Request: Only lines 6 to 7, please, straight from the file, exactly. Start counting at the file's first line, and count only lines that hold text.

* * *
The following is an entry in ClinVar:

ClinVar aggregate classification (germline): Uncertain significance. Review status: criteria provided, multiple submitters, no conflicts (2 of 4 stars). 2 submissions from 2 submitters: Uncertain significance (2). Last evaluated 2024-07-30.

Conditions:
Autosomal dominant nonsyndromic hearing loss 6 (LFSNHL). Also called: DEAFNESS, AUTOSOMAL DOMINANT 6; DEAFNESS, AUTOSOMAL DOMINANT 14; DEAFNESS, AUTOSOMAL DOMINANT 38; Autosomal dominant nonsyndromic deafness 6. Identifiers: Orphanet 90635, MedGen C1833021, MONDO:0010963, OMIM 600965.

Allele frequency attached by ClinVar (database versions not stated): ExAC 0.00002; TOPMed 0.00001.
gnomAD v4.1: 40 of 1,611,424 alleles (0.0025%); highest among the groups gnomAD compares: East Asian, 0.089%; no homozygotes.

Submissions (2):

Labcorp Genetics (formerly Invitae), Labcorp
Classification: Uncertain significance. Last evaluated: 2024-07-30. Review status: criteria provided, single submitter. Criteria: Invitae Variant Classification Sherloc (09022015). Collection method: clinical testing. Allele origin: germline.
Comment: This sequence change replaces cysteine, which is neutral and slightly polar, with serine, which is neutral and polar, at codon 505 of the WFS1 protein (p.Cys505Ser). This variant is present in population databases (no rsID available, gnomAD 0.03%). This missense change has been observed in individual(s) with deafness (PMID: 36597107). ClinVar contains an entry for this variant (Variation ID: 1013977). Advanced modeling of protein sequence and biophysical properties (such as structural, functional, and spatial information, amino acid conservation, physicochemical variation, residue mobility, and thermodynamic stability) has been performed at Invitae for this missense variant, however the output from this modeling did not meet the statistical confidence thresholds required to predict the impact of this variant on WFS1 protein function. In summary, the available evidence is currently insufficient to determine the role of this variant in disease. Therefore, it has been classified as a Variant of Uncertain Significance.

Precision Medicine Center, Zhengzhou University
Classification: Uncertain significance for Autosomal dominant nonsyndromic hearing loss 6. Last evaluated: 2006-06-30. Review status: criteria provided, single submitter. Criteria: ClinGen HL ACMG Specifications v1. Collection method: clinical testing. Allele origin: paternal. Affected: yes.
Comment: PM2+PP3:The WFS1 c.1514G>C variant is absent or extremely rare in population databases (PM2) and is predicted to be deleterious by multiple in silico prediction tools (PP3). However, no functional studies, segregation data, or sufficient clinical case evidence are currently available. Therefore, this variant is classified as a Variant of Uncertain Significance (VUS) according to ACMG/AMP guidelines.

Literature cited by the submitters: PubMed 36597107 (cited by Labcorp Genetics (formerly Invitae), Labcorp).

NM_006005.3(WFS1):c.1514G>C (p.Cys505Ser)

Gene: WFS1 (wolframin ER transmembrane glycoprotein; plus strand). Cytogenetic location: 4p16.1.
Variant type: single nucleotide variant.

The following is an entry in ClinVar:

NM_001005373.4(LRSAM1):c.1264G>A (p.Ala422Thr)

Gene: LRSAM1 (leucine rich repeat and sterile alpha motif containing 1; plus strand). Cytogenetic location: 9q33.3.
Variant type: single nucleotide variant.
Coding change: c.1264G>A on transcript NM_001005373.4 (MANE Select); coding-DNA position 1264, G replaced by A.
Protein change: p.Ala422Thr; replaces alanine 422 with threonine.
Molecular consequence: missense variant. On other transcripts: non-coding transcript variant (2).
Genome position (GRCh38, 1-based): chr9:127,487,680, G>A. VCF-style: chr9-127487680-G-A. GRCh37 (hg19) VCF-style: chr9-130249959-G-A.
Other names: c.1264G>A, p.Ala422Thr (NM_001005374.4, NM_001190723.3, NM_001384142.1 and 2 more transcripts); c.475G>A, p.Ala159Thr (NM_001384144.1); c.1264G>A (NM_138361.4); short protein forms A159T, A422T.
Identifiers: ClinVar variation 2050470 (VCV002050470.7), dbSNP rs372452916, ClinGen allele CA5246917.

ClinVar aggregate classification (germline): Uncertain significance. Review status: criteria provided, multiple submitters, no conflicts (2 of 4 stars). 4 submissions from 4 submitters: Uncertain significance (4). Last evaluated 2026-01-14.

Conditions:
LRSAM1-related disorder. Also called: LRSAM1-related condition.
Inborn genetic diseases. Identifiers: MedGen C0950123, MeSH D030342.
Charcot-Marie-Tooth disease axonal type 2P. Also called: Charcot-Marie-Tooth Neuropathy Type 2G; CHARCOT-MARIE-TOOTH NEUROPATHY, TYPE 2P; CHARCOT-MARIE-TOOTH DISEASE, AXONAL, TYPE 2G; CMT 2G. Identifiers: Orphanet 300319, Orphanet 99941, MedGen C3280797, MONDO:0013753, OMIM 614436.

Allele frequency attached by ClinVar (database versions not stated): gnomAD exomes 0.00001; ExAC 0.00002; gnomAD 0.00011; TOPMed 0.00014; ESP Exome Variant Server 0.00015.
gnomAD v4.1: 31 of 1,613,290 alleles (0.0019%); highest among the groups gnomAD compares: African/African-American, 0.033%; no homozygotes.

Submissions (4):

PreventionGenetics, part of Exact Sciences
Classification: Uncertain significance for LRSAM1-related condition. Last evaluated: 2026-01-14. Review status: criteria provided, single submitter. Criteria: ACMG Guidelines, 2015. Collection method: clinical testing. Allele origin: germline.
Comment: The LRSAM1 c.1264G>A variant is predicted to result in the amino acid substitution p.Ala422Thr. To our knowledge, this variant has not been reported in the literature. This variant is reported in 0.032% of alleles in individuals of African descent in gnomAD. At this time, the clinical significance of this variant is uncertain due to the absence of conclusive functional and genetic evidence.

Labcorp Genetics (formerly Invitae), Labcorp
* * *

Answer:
gnomAD v4.1: 40 of 1,611,424 alleles (0.0025%); highest among the groups gnomAD compares: East Asian, 0.089%; no homozygotes.

Submissions (2):